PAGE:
I'd be very interested to know exactly where this consumer research is that shows the marginal value of an additional 12 million songs is so meaningful to a music service that it trumps the infringement exposure. I frankly have never seen it -- aside from Spotify's reliance on Anderson's version of the long tail.
Anderson goes down the wrong rabbit hole by relying on anecdotal observations of "Ben" an anonymized (or perhaps fictional) character (at pp. 3-5). "Ben" is a teenager from an affluent family in Silicon Valley who gets most of his music from "friends" and "Bit Torrent" (recall that Spotify's CEO was a developer of uTorrent, a key piece of the piracy picture acquired by Bit Torrent in 2006). So Anderson starts by analyzing a legal market with comparisons to the black market. That obviously wasn't going anywhere logical. Neither is any market of what the New York Times called "pixel-size niches".
Anderson's long-tail thought experiment has been criticized by a number of people such as Harvard Business School Professor Anita Elberse in the Harvard Business Review and most famously in the music business by Will Page, the former economist for PRS, the UK performing rights organization.
Any record company production manager could have chimed in -- and perhaps would have if it wasn't so obvious that it did not really bear much discussion. The corresponding transaction costs of a variety of functions including rendering royalty statements for minuscule unit sales were not worth keeping the title in the catalog. You know, kind of like sending a royalty statement for three streams. Preparing the statement may well cost more than the royalty even if the statement is itself digitally delivered. Not to mention taking the phone call from the angry songwriter who got a statement for $0.19.
Record companies are no strangers to the long tail -- that's often called classical and instrumental jazz. It is worth noting that record companies have for decades deleted titles that didn't sell enough to justify keeping the title in the company catalog. This is consistent with Professor Elberse's research demonstrating that "the tail increasingly consists of titles that rarely sell and that are produced by smaller-scale players." Professor Elberse assumed that there were no infringement costs associated with those "titles that rarely sell" thus exponentially increasing the cost of the tail, or as this particular tail is known in some circles, the wrong tail.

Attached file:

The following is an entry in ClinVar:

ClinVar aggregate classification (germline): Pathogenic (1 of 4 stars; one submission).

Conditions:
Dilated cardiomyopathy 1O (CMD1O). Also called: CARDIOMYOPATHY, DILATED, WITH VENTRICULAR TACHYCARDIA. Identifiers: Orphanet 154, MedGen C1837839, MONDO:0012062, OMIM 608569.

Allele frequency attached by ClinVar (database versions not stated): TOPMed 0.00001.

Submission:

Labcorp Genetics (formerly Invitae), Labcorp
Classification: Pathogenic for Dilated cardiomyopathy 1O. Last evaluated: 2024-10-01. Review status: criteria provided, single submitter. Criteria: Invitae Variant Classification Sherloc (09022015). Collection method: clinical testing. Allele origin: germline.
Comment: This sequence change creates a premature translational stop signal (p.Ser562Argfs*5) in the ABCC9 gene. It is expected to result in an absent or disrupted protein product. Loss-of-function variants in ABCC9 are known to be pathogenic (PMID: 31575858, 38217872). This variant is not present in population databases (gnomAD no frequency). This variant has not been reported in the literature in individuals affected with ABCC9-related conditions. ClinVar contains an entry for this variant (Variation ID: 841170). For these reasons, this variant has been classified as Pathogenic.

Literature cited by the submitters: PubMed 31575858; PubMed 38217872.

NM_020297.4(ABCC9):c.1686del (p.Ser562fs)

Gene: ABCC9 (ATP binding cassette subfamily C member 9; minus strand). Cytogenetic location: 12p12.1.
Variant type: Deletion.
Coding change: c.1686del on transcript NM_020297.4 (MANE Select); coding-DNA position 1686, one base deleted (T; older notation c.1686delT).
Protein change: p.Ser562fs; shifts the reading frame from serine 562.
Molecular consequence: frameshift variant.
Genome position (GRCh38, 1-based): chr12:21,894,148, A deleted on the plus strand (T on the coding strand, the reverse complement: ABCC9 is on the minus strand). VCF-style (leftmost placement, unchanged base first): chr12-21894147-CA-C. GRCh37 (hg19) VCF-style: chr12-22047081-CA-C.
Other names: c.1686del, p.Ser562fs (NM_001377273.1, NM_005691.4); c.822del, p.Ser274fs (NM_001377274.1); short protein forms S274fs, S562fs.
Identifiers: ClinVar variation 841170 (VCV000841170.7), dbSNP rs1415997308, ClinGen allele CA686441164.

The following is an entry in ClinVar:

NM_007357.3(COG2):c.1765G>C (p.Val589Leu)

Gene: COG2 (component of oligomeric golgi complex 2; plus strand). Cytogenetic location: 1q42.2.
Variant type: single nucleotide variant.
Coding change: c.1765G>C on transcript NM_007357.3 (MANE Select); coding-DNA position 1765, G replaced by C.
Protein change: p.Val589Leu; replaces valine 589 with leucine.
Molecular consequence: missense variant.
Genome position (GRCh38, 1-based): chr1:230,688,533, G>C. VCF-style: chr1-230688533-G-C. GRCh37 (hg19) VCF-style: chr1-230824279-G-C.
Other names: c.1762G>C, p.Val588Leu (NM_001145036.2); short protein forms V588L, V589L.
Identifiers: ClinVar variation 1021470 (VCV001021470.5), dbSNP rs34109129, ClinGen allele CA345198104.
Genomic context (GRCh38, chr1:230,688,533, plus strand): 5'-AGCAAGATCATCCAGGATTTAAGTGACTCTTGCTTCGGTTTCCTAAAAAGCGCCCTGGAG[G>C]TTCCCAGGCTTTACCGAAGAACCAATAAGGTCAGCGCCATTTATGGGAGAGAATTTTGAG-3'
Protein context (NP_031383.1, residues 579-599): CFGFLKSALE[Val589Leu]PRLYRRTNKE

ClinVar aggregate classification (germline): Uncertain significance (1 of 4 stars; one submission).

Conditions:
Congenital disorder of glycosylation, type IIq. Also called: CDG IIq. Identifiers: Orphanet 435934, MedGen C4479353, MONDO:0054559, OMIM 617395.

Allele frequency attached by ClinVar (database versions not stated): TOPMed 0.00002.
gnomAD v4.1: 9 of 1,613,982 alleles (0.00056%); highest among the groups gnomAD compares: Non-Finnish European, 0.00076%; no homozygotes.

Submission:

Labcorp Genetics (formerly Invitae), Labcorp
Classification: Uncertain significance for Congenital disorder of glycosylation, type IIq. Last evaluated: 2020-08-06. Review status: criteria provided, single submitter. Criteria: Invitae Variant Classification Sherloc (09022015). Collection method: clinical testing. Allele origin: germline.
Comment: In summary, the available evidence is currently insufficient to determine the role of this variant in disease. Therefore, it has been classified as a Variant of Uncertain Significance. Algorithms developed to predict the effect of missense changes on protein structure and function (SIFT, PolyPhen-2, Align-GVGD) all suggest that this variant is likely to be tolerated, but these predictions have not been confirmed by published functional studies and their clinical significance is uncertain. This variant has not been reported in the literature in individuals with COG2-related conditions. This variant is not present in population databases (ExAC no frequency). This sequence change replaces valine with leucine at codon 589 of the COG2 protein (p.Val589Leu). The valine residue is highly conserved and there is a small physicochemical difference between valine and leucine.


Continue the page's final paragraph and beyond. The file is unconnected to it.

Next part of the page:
Is the Long Tail the Wrong Tail for Spotify?
Then-PRS economist Will Page reached a similar conclusion after analyzing PRS royalty payments in 2008. Those who have had about enough sanctimony from Spotify about how it is God's gift to fighting piracy will find this nugget of interest when wondering how much the marginal value of the last 12 million tracks that don't sell really is worth if they are all unlicensed:
Will Page, the former economist for PRS, found in his 2008 study that famously debunked Chris Anderson's absurd "long tail" theory, the "long tail" is pretty meaningless for music services:
[PRS] found that only 20% of tracks in our sample were 'active', that is to say they sold at least one copy, and hence, 80% of the tracks sold nothing at all. Moreover, approximately 80% of sales revenue came from around 3% of the active tracks. Factor in the dormant tail and you're looking at a 80/0.38% rule for all the inventory on the digital shelf.
Mr. Page joined Spotify in 2012, which was after Spotify's U.S. launch in 2011. If Spotify's policies led to its problems with songwriters, that is certainly not Mr. Page's fault, but Spotify could have just asked him about the cost/benefit analysis before continuing to take the business risk of failing to get compulsory licenses on what apparently is a gargantuan scale.
Was the marginal value of the long tail worth it for Spotify when compared to statutory damages? Commentators often mock statutory damages, especially for willful infringement, as being over the top. In the case of the compulsory mechanical license, you can look at this another way.
Congress did backflips to make the compulsory license easy to get. If a well funded company like Spotify (last valuation reportedly $8.4 billion) chooses to ignore Congress's efforts, then perhaps Congress wants to make sure that the marginal value of ignoring the compulsory license is always less than the statutory damages for choosing to do so.